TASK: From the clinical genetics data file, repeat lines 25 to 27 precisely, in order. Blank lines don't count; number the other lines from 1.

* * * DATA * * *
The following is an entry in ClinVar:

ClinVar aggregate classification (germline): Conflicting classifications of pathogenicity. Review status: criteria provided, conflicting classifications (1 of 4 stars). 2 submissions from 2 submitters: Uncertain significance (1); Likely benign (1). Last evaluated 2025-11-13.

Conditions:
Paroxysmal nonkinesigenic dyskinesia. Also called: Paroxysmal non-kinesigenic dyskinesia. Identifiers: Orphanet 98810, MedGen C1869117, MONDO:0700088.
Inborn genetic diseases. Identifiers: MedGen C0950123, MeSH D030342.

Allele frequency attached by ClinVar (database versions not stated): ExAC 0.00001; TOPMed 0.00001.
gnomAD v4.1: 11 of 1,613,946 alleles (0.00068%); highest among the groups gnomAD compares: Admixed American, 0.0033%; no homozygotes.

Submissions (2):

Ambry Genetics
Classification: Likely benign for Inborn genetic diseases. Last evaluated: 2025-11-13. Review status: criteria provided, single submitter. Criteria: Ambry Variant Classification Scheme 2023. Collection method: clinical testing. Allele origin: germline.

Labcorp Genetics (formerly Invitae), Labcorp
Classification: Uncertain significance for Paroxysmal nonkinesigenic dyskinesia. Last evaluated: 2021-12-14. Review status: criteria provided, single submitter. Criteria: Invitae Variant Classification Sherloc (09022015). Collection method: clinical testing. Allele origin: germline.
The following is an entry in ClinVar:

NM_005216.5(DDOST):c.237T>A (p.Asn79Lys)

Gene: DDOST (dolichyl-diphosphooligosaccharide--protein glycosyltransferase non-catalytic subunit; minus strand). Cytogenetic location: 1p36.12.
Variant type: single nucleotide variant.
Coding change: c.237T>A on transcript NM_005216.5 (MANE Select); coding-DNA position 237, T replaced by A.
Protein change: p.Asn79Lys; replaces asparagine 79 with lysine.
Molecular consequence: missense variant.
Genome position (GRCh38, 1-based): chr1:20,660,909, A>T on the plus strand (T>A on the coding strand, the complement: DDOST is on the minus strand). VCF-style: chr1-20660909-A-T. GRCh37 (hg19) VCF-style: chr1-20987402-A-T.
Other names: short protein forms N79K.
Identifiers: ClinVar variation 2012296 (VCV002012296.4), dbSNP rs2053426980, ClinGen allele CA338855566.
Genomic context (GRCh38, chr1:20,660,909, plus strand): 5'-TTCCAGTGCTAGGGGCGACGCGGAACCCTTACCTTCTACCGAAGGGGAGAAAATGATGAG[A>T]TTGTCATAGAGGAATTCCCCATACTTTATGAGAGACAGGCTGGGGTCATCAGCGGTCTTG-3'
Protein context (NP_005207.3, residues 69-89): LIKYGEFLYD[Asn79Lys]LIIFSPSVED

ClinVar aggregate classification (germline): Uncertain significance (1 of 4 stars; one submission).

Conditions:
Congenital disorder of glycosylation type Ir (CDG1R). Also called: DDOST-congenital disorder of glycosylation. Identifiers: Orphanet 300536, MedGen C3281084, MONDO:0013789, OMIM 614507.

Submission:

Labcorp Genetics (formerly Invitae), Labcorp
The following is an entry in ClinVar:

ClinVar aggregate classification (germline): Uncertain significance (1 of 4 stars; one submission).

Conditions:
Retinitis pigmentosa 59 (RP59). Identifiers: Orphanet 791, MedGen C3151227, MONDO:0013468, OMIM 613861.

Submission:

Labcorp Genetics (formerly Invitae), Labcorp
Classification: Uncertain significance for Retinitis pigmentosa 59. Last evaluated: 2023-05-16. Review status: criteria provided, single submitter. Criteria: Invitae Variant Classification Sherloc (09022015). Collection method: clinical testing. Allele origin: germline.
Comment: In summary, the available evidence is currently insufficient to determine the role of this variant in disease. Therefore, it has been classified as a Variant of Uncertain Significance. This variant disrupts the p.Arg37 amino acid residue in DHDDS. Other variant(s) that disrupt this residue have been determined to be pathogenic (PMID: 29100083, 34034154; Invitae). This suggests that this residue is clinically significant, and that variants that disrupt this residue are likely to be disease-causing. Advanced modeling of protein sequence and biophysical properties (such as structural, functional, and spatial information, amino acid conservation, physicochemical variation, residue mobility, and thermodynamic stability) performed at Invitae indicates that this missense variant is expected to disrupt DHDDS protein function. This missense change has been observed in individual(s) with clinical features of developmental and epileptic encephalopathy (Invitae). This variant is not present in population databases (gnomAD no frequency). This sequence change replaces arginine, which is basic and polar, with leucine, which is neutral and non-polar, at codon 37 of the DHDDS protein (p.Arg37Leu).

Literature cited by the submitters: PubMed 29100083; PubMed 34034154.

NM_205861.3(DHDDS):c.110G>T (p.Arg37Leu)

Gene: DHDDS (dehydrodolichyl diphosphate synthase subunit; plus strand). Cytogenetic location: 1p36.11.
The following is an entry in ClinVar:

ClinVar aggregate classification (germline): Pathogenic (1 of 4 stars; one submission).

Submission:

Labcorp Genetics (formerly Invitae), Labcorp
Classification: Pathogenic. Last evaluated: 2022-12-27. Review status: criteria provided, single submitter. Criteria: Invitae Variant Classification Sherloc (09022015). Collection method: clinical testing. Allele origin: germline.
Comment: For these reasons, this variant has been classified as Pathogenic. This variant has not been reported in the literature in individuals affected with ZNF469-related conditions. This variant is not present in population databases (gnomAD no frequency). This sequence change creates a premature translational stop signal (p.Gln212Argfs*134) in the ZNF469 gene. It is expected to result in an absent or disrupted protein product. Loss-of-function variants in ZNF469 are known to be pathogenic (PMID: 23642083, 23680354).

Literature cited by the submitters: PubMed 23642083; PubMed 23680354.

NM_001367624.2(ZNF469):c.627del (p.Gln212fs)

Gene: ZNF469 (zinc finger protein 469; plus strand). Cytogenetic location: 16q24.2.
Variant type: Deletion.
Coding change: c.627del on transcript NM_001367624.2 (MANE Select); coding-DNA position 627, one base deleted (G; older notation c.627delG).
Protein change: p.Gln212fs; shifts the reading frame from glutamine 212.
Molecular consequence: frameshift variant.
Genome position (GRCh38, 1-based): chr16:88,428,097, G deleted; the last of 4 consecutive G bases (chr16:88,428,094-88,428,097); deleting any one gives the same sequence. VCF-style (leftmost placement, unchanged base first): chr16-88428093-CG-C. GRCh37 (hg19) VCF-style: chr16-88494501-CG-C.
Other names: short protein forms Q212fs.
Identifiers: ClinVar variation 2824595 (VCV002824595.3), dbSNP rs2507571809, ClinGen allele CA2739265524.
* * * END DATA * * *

ClinVar aggregate classification (germline): Uncertain significance (1 of 4 stars; one submission).

Conditions:
Congenital disorder of glycosylation type Ir (CDG1R). Also called: DDOST-congenital disorder of glycosylation. Identifiers: Orphanet 300536, MedGen C3281084, MONDO:0013789, OMIM 614507.